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Surface Transportation Board

The Surface Transportation Board was established in 1996 by the Interstate Commerce Commission (ICC) Termination Act of 1995 (49 U.S.C. 10101 et seq.) as an independent adjudicatory body organizationally housed within the Department of Transportation with jurisdiction over certain surface transportation economic regulatory matters formerly under ICC jurisdiction. The Board consists of three members, appointed by the President with the advice and consent of the Senate for 5-year terms.

The Board adjudicates disputes and regulates interstate surface transportation through various laws pertaining to the different modes of surface transportation. The Board's general responsibilities include the oversight of firms engaged in transportation in interstate and foreign commerce to the extent that it takes place within the United States, or between or among points in the contiguous United States and points in Alaska, Hawaii, or U.S. territories or possessions. Surface transportation matters under the Board's jurisdiction in general include railroad rate and service issues, rail restructuring transactions (mergers, line sales, line construction, and line abandonments), and labor matters related thereto; certain trucking company, moving van, and noncontiguous ocean shipping company rate matters; certain intercity passenger bus company structure, financial, and operational matters; and certain pipeline matters not regulated by the Federal Energy Regulatory Commission.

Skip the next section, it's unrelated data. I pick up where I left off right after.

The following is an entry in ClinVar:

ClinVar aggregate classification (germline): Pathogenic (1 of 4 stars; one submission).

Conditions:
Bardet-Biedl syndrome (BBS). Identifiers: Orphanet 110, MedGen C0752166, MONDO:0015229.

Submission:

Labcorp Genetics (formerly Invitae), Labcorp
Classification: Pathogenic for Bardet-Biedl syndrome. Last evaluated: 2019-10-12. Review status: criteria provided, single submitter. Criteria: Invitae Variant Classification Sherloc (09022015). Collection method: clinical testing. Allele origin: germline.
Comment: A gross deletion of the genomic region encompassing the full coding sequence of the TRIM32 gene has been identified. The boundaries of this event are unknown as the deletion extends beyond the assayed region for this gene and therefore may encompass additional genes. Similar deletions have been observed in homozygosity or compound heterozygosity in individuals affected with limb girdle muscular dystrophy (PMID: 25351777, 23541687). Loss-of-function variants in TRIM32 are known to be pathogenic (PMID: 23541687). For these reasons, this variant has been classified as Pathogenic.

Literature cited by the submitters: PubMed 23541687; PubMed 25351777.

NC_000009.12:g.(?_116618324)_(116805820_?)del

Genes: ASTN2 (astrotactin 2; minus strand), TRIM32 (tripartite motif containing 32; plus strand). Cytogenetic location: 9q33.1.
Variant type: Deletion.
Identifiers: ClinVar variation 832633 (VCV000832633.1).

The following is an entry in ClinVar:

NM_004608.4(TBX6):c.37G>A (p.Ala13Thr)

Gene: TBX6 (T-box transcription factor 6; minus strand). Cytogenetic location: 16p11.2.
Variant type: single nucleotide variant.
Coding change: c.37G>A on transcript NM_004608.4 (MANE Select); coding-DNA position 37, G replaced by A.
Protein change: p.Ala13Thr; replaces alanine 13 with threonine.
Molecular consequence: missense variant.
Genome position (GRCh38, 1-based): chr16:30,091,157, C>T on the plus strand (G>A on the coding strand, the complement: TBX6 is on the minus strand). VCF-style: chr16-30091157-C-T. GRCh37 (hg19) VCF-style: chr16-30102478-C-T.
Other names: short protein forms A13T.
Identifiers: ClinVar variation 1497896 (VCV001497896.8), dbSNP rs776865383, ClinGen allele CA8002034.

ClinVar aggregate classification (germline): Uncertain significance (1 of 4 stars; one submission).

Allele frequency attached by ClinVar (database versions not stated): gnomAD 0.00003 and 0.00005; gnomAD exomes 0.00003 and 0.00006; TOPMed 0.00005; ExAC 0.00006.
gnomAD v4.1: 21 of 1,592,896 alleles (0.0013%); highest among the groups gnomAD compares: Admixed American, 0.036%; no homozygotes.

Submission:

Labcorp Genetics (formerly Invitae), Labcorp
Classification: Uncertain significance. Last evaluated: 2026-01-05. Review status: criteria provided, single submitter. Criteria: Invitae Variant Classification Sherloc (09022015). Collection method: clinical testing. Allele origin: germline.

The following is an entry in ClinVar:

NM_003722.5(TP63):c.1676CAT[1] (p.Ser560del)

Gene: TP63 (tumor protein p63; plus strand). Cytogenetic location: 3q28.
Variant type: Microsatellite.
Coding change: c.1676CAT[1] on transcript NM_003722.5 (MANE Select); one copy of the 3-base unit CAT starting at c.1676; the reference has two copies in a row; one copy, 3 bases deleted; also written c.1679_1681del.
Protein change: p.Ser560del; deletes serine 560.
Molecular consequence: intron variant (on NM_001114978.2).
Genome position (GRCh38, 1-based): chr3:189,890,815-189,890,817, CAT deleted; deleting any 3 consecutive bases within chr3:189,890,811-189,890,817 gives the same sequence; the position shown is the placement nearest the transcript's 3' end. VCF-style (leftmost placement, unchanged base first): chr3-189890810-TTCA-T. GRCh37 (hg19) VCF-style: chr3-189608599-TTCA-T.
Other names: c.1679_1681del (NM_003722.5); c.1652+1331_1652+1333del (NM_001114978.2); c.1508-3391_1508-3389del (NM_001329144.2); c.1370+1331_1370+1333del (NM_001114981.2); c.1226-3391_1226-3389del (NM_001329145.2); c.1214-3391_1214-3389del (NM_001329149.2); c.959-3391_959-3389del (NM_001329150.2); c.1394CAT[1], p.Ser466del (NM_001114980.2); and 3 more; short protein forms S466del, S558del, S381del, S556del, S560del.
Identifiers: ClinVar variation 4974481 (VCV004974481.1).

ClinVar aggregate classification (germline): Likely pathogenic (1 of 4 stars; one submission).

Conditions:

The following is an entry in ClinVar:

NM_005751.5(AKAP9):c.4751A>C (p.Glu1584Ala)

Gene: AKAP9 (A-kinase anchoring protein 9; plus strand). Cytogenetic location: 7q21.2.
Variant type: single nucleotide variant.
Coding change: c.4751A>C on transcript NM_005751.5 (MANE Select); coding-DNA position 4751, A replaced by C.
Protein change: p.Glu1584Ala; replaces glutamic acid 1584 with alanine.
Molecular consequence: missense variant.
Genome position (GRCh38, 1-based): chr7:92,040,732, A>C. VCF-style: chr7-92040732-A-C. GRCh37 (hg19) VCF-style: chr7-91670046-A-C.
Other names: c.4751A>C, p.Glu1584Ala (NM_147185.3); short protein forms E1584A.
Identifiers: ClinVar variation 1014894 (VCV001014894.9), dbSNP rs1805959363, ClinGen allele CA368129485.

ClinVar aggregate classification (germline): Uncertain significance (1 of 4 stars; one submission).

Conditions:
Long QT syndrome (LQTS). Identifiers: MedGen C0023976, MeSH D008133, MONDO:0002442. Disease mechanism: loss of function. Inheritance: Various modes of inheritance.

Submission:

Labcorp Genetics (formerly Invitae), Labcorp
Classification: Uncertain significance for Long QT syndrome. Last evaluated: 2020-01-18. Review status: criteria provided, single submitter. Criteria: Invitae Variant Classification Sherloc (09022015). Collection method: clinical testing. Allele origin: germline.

In performing its functions, the Board is charged with promoting, where appropriate, substantive and procedural regulatory reform and providing an efficient and effective forum for the resolution of disputes. Through the granting of exemptions from regulations where warranted, the streamlining of its decisionmaking process and the regulations applicable thereto, and the consistent and fair application of legal and equitable principles, the Board seeks to provide an effective forum for efficient dispute resolution and facilitation of appropriate market-based business transactions. Through rulemakings and case disposition, it strives to develop new and better ways to analyze unique and complex problems, to reach fully justified decisions more quickly, to reduce the costs associated with regulatory oversight, and to encourage private sector negotiations and resolutions to problems, where appropriate.

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